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An oroblanco or sweetie (Citrus grandis Osbeck × C. Paradisi Macf.) is a cross between an acidless pomelo and a white grapefruit. It is slightly larger in size than a grapefruit but has fewer seeds and is sweeter. When ripe, its thick rind is bright green or golden in color. The oroblanco fruit has a similar taste to the scent of its flowers. The tree does not grow in cold conditions, but it has a tendency to adapt to its environment very fast and is a vigorous grower.

The oroblanco was patented by the University of California after its development at that university’s citrus experiment station in Riverside, California.[1] A similar fruit is also commonly cultivated in Israel (since 1984), where the trademark “Sweetie” originated.[2][3]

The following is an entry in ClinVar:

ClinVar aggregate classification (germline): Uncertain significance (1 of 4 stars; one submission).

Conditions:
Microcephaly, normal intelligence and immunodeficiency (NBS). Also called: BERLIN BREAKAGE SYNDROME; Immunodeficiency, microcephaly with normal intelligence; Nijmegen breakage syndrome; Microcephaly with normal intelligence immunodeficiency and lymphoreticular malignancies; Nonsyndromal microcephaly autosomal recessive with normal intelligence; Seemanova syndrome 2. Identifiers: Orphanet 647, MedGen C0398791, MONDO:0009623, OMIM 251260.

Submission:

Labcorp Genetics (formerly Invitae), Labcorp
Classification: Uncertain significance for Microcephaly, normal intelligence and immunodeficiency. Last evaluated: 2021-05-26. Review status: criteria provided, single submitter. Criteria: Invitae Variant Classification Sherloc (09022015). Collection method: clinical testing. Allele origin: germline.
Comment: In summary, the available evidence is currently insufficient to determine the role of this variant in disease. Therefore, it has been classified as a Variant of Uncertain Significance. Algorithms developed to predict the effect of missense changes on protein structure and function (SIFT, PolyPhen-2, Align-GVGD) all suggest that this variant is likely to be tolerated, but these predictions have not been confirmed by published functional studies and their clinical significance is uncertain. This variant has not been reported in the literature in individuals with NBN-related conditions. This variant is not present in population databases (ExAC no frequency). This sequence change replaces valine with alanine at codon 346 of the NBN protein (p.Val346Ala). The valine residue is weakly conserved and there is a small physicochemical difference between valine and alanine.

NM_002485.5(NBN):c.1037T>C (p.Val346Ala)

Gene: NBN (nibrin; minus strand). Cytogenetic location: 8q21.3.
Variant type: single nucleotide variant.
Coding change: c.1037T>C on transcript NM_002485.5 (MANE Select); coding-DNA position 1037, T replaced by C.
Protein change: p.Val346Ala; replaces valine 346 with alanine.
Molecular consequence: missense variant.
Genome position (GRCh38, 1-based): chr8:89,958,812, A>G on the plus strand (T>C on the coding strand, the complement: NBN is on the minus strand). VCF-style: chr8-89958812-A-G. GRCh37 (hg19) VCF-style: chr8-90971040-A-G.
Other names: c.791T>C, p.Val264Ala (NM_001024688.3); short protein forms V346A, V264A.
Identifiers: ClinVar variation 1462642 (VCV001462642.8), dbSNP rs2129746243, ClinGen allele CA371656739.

Oroblancos are round (or sometimes slightly flattened), with a thicker rind than grapefruit. When eaten, an oroblanco lacks bitterness associated with grapefruits and is rather sweet, but the white membranes separating the fleshy segments are bitter and usually discarded. Oroblancos are available from September through December. Their sweetness attracts many buyers in many countries, for example Japan and Finland, where the fruit is commonly referred to as a “sweetie.”

The oroblanco tree comes in quickly and vigorously adapts to its environment. It is estimated that oroblanco is grown on 1,500 ha (3,707 acres) in California, and over 10 ha (25 acres) in Australia.

Oroblancos may be peeled and eaten like an orange, by tearing into segments, and are often eaten as a breakfast food. They have a lot of skin and the inside is about the size of a mandarin.

Written on June 8th, 2012 , Fruits Tags:

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